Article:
U.S. Embassy in Ankara, Turkey hit by suicide blast; 1 dead, U.S. officials say

Updated at 3:18 p.m. ET

ANKARA, Turkey A suicide bomber detonated an explosive device at an entrance to the U.S. Embassy in the Turkish capital on Friday, killing himself and one other person, officials said.

U.S. Ambassador Francis Ricciardione told reporters that a guard at the gate was killed in the 1:15 p.m. blast, and a Turkish citizen was wounded. Reuters quoted Ricciardione as saying the slain guard was a Turkish national. U.S. Embassies are usually guarded by a combination of local security personnel and American diplomatic security forces.

The bomb appeared to have exploded inside the security checkpoint at the side entrance of the embassy, but did not do damage inside the embassy itself. Footage showed that the door had been blown off its hinges and debris littered the ground and across the road. An Associated Press journalist saw a body in the street in front of an embassy side entrance.

Turkish Prime Minister Recep Tayyip Erdogan said on Turkey's HaberTurk television that Friday's suicide attack is the work of the Revolutionary People's Liberation Party-Front, or DHKP-C. The group has been designated a terrorist organization by the United States and the European Union.

"It is my principle to speak only after receiving the final result, but I can say clearly that it is DHKP-C," Erdogan said.

CBS News senior correspondent John Miller, a former deputy director in the National Intelligence Director's office, reports the group attacked a police facility using a suicide bomber in September and has threatened to hit Western targets before.

The group's members have used assassination, suicide bombing, kidnapping, and are sophisticated in pre-operational surveillance, Miller reports. They oppose NATO and Turkey as a puppet of U.S. imperialism.

White House spokesman Jay Carney called the attack "an act of terror" — one that comes as the U.S. State Department is transitioning to new leadership amid ongoing concerns about diplomatic security around the world. Outgoing Secretary of State Hillary Clinton's final day on the job is Friday, after which Sen. John Kerry will take the reins as America's top diplomat.

"We live in very complex and even dangerous times as we saw again just today," Clinton said Friday while addressing State Department workers at a farewell event.

Clinton's final months in office were dominated by the Sept. 11 attack on the U.S. Consulate in Benghazi, Libya, which left four Americans dead, including Ambassador Christopher Stevens. The Obama administration's initial characterization of the consulate attack as being linked to a protest drew heavy fire from Republican critics and still generated fireworks when Clinton testified on the assault before lawmakers last week.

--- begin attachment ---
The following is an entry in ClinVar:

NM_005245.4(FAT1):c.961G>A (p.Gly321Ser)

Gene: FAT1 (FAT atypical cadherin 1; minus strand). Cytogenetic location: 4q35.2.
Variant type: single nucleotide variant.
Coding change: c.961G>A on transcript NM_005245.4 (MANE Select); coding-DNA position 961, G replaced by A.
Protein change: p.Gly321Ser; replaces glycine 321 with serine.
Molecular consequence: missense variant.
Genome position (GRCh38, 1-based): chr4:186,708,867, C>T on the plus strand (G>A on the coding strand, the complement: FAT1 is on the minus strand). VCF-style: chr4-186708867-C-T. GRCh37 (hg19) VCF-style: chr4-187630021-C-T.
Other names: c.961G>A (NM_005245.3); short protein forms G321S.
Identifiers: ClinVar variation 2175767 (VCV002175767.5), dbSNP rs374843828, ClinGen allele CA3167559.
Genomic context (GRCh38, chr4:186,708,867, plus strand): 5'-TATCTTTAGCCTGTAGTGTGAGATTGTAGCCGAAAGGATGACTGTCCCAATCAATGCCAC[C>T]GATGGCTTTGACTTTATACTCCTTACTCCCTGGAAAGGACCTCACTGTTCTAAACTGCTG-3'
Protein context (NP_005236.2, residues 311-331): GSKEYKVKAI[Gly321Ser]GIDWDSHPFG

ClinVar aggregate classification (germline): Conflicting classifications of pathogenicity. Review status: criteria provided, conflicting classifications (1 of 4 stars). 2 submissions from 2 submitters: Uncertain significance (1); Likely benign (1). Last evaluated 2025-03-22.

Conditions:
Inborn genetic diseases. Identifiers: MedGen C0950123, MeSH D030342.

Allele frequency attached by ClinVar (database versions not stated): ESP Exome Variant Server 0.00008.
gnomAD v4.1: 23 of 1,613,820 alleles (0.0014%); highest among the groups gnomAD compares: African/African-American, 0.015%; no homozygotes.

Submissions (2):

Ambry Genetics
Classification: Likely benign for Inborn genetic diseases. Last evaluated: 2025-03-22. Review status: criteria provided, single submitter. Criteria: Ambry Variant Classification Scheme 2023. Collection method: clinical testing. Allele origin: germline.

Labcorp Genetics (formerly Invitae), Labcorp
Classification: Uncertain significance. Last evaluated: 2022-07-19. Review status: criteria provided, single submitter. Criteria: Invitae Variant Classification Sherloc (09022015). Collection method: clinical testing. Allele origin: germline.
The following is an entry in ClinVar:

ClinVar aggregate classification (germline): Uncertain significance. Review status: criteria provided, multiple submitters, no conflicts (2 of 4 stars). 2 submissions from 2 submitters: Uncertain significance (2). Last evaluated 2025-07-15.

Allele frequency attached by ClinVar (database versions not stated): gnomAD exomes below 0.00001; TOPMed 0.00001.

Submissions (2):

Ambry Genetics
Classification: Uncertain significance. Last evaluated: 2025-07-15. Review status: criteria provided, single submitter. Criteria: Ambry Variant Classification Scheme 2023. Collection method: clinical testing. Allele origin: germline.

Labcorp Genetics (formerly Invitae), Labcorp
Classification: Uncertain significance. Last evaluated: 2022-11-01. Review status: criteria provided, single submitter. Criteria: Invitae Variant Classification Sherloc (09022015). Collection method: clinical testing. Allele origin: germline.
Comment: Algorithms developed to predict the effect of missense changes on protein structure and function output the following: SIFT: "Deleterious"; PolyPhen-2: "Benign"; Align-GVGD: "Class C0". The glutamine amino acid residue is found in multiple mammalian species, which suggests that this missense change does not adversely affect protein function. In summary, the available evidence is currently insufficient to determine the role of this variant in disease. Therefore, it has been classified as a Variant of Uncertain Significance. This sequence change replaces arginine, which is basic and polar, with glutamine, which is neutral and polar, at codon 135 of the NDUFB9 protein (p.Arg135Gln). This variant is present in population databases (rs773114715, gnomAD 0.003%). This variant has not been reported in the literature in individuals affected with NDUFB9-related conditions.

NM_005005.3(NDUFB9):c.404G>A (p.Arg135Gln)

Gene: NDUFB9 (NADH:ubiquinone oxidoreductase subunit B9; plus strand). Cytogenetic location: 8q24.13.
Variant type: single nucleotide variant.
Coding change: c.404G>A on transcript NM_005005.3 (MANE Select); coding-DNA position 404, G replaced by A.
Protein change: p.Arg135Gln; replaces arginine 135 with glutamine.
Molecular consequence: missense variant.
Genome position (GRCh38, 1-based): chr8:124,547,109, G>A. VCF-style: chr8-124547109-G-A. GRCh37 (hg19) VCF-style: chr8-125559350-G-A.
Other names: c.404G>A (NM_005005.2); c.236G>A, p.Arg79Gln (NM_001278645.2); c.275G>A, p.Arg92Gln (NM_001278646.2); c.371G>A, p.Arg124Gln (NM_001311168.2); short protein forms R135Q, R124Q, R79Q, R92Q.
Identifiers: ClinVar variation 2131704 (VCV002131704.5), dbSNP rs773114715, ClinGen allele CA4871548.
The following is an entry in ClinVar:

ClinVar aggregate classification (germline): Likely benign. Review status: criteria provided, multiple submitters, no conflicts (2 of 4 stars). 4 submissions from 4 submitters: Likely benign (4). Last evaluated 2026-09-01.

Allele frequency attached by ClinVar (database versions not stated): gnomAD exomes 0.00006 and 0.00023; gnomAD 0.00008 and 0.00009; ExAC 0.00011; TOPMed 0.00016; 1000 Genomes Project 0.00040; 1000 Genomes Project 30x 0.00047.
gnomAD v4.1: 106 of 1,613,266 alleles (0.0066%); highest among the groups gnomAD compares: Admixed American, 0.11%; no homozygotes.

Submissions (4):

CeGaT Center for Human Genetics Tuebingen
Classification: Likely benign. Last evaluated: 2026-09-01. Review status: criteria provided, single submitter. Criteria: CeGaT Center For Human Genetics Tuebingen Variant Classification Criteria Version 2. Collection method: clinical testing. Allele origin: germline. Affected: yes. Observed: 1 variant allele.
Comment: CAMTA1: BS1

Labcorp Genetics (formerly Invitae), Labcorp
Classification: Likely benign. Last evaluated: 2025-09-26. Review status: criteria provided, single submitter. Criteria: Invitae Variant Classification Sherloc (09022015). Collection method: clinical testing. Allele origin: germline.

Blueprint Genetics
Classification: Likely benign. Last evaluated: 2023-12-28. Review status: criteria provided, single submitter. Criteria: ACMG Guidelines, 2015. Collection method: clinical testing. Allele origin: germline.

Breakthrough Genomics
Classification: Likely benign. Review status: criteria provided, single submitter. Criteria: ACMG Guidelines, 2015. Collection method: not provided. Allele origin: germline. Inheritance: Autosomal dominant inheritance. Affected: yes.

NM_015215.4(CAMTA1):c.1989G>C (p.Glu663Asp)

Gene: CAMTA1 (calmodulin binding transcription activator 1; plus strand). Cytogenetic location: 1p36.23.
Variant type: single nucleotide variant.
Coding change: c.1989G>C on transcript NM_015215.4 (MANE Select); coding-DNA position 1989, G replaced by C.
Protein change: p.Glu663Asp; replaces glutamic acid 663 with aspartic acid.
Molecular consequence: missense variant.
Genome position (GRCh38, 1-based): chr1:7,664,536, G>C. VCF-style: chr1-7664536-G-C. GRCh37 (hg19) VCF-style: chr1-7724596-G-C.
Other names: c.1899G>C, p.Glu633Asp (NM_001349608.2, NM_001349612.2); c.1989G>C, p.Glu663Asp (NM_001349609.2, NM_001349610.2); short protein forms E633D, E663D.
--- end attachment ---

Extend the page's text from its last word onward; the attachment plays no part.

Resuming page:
Ecevit Shanli is the suspected suicide bomber in the attack on the U.S. Embassy in Ankara, Turkey.
Ecevit Shanli is the suspected suicide bomber in the attack on the U.S. Embassy in Ankara, Turkey.
CBS News

Former U.S. Ambassador to Turkey James Jeffrey said on a conference call with reporters, including CBS News, that Turkish authorities have identified the bomber as Ecevit Shanli, a member of DHKP-C.

A source familiar with security at the embassy in Turkey told CBS News correspondent Margaret Brennan that, in their view, the security measures taken at the compound seemed to have worked, in that the attacker was unable to gain access to the main embassy building.

The source said the U.S. Embassy in Ankara is considered a high-security post, and there are Turkish police present at all times. All gates leading into the compound are manned by armed Turkish security guards, according to the source.

Police swarmed the area and several ambulances were dispatched. An AP journalist saw one woman who appeared to be seriously injured being carried into an ambulance.

The embassy building is heavily protected. It is near an area where several other embassies are located, including that of Germany and France. Police sealed off the area and journalists were being kept away.

Homegrown Islamic militants tied to al Qaeda have carried out suicide bombings in Istanbul, killing 58, in 2003. The targets were the British consulate, a British bank and two synagogues.

In 2008, an attack blamed on al Qaeda-affiliated militants outside the U.S. Consulate in Istanbul left three assailants and three policemen dead.

In the November 2003 attack on the British consulate, a suspected Islamic militant rammed an explosive-laden pickup truck into the main gate, killing British Consul-General, Roger Short, and his assistant, Lisa Hallworth.

Miller noted on "CBS This Morning" the possibility of a connection to the recent Israeli airstrike in Syria, for which Damascus and its staunch ally Iran vowed to retaliate.

Iran, Miller said, has extensive intelligence operations in Turkey, and its Islamic militant group ally, Hezbollah, also has significant assets there.

"Iran, in terms of retribution, would stack Israel and the U.S. together," says Miller.

Turkey has become a harsh critic of the regime in Syria, where a vicious civil war has left at least 60,000 people dead. The first of six Patriot missile batteries being deployed to Turkey to protect against attack from Syria was declared operational and placed under NATO command on Saturday and others were expected to be operational in the coming days.

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